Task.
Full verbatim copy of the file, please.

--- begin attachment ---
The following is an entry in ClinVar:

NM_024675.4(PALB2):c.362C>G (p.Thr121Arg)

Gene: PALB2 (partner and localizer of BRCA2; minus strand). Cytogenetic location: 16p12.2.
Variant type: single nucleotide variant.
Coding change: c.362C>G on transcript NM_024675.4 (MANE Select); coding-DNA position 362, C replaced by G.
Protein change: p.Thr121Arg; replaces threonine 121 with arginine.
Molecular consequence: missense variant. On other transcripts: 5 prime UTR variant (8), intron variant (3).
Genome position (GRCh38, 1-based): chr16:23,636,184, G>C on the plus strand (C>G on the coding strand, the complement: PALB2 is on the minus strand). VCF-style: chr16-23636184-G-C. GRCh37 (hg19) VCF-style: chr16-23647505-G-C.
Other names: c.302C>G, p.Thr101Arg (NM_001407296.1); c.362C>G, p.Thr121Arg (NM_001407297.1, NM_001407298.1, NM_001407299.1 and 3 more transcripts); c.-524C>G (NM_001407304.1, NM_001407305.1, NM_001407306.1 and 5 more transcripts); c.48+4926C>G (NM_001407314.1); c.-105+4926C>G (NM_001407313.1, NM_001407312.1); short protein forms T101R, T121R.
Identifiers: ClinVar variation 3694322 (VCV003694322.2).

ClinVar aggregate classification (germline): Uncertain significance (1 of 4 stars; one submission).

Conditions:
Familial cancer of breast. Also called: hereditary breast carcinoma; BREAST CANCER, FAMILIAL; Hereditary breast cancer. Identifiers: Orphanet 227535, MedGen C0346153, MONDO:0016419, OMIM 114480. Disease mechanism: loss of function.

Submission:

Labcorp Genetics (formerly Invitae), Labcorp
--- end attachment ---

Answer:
The following is an entry in ClinVar:

NM_024675.4(PALB2):c.362C>G (p.Thr121Arg)

Gene: PALB2 (partner and localizer of BRCA2; minus strand). Cytogenetic location: 16p12.2.
Variant type: single nucleotide variant.
Coding change: c.362C>G on transcript NM_024675.4 (MANE Select); coding-DNA position 362, C replaced by G.
Protein change: p.Thr121Arg; replaces threonine 121 with arginine.
Molecular consequence: missense variant. On other transcripts: 5 prime UTR variant (8), intron variant (3).
Genome position (GRCh38, 1-based): chr16:23,636,184, G>C on the plus strand (C>G on the coding strand, the complement: PALB2 is on the minus strand). VCF-style: chr16-23636184-G-C. GRCh37 (hg19) VCF-style: chr16-23647505-G-C.
Other names: c.302C>G, p.Thr101Arg (NM_001407296.1); c.362C>G, p.Thr121Arg (NM_001407297.1, NM_001407298.1, NM_001407299.1 and 3 more transcripts); c.-524C>G (NM_001407304.1, NM_001407305.1, NM_001407306.1 and 5 more transcripts); c.48+4926C>G (NM_001407314.1); c.-105+4926C>G (NM_001407313.1, NM_001407312.1); short protein forms T101R, T121R.
Identifiers: ClinVar variation 3694322 (VCV003694322.2).

ClinVar aggregate classification (germline): Uncertain significance (1 of 4 stars; one submission).

Conditions:
Familial cancer of breast. Also called: hereditary breast carcinoma; BREAST CANCER, FAMILIAL; Hereditary breast cancer. Identifiers: Orphanet 227535, MedGen C0346153, MONDO:0016419, OMIM 114480. Disease mechanism: loss of function.

Submission:

Labcorp Genetics (formerly Invitae), Labcorp